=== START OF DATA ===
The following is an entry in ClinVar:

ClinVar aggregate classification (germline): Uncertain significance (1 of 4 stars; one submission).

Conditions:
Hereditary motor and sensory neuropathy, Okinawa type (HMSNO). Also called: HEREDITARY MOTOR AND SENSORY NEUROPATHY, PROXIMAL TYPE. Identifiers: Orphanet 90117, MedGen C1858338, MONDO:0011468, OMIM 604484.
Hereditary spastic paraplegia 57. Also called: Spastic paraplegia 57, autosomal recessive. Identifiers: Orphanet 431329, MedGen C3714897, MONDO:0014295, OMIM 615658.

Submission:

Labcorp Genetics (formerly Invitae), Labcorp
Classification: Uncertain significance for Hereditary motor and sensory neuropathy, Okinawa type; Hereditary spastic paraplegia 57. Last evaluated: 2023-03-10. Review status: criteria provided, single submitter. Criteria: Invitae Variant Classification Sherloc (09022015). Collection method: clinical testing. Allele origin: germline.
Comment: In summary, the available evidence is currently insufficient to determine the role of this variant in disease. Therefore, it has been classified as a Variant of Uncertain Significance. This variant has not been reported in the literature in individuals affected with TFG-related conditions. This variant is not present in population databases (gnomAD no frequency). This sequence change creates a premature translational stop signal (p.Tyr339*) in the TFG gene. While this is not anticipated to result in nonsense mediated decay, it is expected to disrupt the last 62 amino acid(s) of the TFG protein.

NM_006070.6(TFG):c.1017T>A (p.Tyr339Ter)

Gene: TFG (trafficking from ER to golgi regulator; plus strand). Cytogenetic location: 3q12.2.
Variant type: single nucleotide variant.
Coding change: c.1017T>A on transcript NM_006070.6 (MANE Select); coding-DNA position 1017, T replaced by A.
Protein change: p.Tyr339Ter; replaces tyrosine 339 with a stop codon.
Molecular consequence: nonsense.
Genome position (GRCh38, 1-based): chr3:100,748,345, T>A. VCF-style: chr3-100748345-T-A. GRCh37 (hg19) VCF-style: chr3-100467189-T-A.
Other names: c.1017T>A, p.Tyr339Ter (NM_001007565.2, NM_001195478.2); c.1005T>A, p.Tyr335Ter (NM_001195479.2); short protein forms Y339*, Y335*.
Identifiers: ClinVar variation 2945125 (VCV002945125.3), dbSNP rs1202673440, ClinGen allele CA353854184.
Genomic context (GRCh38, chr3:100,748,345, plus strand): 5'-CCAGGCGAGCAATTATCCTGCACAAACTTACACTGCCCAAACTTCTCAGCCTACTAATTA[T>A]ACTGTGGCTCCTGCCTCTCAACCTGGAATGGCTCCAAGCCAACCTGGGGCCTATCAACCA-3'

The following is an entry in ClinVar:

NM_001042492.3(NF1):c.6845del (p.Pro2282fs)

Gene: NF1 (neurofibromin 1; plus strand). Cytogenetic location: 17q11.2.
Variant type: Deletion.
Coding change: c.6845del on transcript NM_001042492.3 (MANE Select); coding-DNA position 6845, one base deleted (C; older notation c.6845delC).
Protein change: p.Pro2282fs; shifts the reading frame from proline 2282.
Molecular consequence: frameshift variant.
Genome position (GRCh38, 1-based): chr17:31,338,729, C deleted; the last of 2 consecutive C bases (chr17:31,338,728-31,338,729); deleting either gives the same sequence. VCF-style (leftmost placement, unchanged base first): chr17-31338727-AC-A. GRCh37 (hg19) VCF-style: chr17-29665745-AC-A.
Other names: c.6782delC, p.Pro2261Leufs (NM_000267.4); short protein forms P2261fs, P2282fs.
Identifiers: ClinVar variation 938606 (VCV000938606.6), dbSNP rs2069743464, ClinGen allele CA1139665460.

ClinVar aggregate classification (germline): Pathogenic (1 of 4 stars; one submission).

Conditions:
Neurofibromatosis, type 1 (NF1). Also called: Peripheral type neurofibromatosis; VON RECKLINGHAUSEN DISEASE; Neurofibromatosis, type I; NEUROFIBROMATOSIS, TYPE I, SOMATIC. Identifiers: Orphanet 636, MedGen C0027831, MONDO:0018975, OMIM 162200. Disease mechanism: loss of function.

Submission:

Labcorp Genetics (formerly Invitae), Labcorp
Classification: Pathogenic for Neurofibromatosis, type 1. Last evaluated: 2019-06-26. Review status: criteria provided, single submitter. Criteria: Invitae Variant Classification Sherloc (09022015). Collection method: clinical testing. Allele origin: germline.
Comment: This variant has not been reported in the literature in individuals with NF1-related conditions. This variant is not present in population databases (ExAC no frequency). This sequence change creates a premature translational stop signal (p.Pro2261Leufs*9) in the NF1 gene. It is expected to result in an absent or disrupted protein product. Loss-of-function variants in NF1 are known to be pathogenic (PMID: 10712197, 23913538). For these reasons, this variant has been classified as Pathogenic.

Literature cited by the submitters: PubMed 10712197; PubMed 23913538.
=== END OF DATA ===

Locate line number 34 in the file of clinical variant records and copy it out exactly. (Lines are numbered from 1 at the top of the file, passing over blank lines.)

Labcorp Genetics (formerly Invitae), Labcorp